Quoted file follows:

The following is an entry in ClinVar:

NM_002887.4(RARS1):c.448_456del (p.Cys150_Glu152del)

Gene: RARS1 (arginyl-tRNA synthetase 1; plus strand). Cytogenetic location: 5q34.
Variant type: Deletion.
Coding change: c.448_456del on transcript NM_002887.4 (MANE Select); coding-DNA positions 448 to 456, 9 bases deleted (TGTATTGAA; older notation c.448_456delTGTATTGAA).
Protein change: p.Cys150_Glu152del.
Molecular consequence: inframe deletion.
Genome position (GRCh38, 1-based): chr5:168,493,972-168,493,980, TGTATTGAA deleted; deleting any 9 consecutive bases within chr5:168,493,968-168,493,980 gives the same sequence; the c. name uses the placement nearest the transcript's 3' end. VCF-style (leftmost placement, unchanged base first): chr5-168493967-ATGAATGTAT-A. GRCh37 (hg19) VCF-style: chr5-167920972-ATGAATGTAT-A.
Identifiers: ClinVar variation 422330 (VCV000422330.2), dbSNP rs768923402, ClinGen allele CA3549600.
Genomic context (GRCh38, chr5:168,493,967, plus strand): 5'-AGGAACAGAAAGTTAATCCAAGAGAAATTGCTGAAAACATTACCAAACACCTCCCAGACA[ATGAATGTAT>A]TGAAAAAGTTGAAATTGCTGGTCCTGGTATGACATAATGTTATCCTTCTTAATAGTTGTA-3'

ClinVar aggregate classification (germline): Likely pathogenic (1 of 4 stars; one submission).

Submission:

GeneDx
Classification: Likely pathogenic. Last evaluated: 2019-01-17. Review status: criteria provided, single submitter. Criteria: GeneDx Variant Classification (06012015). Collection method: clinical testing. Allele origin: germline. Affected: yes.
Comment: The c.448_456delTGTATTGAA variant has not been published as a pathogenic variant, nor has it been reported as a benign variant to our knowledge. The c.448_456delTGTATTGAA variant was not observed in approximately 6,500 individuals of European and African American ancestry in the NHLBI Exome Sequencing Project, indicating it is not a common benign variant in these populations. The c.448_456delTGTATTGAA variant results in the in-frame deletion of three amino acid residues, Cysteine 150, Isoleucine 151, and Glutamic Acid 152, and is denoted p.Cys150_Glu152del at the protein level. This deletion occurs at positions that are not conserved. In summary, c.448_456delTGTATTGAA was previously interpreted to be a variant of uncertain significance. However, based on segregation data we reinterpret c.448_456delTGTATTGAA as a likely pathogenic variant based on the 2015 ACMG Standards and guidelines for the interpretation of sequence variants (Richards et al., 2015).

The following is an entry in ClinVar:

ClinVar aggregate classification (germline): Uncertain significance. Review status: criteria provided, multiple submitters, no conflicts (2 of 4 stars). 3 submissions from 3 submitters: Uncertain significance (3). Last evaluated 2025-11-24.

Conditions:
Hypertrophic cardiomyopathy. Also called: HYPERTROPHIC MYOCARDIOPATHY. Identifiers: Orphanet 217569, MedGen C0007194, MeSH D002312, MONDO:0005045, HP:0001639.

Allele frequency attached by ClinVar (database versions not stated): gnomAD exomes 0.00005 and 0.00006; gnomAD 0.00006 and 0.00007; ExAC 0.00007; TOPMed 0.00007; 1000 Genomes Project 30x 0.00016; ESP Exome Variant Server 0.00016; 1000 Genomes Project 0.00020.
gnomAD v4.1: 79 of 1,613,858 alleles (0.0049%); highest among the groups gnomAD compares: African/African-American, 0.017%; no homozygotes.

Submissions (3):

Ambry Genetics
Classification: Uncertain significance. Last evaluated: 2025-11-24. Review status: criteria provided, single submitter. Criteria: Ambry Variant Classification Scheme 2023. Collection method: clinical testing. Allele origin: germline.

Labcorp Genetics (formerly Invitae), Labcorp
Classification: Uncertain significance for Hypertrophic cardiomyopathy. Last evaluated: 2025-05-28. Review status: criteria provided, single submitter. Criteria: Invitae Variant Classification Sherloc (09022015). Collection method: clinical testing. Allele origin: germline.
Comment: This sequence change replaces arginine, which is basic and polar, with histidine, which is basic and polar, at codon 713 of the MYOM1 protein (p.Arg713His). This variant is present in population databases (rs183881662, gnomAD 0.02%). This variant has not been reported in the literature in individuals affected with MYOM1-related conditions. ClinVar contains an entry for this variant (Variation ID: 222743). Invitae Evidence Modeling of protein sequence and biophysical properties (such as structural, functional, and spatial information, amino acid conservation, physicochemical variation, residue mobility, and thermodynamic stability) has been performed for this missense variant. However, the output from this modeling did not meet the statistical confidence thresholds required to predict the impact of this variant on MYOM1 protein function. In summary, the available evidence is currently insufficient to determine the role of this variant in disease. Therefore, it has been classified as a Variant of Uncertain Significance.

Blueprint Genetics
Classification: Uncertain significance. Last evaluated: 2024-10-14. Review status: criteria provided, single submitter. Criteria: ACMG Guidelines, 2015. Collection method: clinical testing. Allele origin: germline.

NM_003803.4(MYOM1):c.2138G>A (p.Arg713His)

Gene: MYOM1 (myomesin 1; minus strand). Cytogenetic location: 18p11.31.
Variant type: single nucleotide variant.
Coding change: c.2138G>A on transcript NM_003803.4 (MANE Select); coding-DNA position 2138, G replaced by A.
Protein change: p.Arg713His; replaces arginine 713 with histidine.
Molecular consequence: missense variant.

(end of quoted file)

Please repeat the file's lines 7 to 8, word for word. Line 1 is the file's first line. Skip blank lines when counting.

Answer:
Molecular consequence: inframe deletion.
Genome position (GRCh38, 1-based): chr5:168,493,972-168,493,980, TGTATTGAA deleted; deleting any 9 consecutive bases within chr5:168,493,968-168,493,980 gives the same sequence; the c. name uses the placement nearest the transcript's 3' end. VCF-style (leftmost placement, unchanged base first): chr5-168493967-ATGAATGTAT-A. GRCh37 (hg19) VCF-style: chr5-167920972-ATGAATGTAT-A.